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I don’t even know why I’m trying to write about something that is specifically outside of the realm of what I can talk about. If I don’t know it, how in the world can I write about it?

A better question might be, why open this post for writing at a quarter to 5AM?

I’m in between clowning workshops, having taken one and looking at two more this weekend. And last week I participated in a Butoh workshop, though it was largely meditation and then free form movement set to live music. There’s no one way to do Butoh, I’m assured, so I just let myself go with the only rule being “don’t be perfect.” And as for the clowning… well it was rather a lot like improv but far more freeing in several ways…because in many ways there were more restrictions on what I could do when out in front of everyone.

No great epiphanies – yet – but the returning thought that these are so much easier and solid to perform when I don’t think. Just go on stage with a couple of ideas to rub together and find all the space between the parameters set out by the instructor and… lo and behold I’m performing.

Maybe I’m thinking about it tonight because I got to see Matt Maguire’s Wild Man in Rome. It was thrilling, of course, that’s the central thing. But I sat front row center and watched Maguire work. When you’re that close to performers you really can see them work, fight, push, discover, ride, live their show. And I kept thinking (quite possible prompted by his references to commedia dell’arte) that there’s a lot of clowning that is deep inside this work. But the thing is – and this is why clowning _is_not_ improv – the piece was wordy, a tour of sites of Rome taken at a breakneck speed as The Wild Man races away from Il Diavolo. There were SO MANY WORDS, so many sites to see, so many experiences I couldn’t track them all; but of course Maguire had to. And even as the Wild Man careened through Rome, Maguire had to hold on tight to his performance.

I once wrote about Butoh:

Rather than muscle tension, butoh calls for nerve tension of a living moment. This moment should be created by shattering the higher mind of language. Maro Akaji said, “the thought is that the body gets support and help from…something which is impossible to find with language. The body consequently gets support from something that lives inside of it.”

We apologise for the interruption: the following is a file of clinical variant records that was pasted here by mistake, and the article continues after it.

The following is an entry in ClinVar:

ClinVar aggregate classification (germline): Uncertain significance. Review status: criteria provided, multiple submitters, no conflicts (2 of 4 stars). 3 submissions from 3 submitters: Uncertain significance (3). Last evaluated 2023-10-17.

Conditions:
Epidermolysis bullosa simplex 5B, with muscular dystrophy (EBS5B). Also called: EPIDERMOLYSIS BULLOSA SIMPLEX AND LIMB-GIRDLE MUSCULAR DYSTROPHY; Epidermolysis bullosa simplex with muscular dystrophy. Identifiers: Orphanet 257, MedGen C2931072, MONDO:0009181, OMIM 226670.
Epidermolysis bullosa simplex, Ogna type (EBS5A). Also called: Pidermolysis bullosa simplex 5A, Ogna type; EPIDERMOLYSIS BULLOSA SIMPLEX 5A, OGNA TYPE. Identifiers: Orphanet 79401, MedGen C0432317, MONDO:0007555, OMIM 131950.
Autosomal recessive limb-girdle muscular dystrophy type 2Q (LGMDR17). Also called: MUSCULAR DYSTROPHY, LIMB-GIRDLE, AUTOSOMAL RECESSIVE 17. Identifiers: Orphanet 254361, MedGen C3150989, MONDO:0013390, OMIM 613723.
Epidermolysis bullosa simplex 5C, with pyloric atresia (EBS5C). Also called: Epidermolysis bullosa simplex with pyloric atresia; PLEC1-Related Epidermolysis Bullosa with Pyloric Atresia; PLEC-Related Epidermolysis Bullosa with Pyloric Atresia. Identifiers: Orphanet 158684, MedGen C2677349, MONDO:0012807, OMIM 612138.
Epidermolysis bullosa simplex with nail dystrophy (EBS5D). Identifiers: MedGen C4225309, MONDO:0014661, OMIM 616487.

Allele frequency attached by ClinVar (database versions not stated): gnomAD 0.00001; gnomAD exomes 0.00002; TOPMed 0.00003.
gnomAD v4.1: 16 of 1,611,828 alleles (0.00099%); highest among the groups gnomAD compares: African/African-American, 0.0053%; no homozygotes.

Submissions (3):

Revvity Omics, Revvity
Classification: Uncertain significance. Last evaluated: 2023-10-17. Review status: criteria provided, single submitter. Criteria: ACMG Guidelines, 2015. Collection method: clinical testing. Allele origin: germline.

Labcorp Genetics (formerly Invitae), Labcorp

When I sort out exactly what that means, I’ll come back and tell you all about it. For now, I take it to mean finding a way to get your body to do something without knowing the words for it. Contrast knowing the words (fifth position, plie, jete, fifth position) with there not really being words for each movement (break away from defenders, fake pass, twist, 3-point throw, nothing but net). Of course, when dancers perform they aren’t thinking “plie, jete” they’re simply performing. And basketball players don’t get to high level execution without hours upon hours of training and correction. But performing physical actions don’t need words. You don’t verbally order your arm to lift to pull a book from a shelf. You can’t tell me you know how you do it…but you know how to do it.

I personally can’t think of the word “mysteries” without thinking of the sacred mysteries from the Catholic faith. I grew up praying the rosary with my family and at home it’s still prayed every night. They’re the moments important to the Scriptures – the angel Gabriel announcing that Mary will bear the Son of God, the birth of Jesus, the scourging at the pillar and then His crucifixion, the resurrection and the Holy Spirit descending upon the apostles, etc. And then there’s the new fangled Luminous mysteries, taken from the life of Jesus, like his baptism. They’re not all when something spectacular happens like the resurrection, but they all have to do with the idea of encountering God or God’s plan. For example the Visitation is when pregnant Mary visits her cousin Elizabeth who is pregnant with a boy who will become John the Baptist. When Mary and Elizabeth meet the children in their respective wombs leap and they understand the children know each other. There is also the Coronation of Mary, a scene that happens entirely in Heaven where Mary, mother of Jesus, assumes the position of Queen of Heaven.

Obviously all of these refer to stories that require faith. And that’s rather the point. There’s nothing that can measure the objective truth of these claims that can be devised by waking, living intellect. There’s no speaking about these things happening in the same way we can talk about the distance to the moon or manipulating a radio frequency. But from what I’ve gleaned of the Catholic faith, it’s all about living in mystery, the confidence of knowing things that can’t be solidly explained with words but must be lived if we are to express ourselves truthfully.

Maybe that’s also on my mind, again, because of The Wild Man. I kept thinking about how all those medieval and Renaissance artists depicted religious ecstasy – coming into contact with the divine – and how it established cultural semiotics for both what is sacred and what is profane. Art historians have broken it down far better than I ever will, but you and I still know it when we see it.


As for why I’m still writing at 530am. *shrug* Who knows.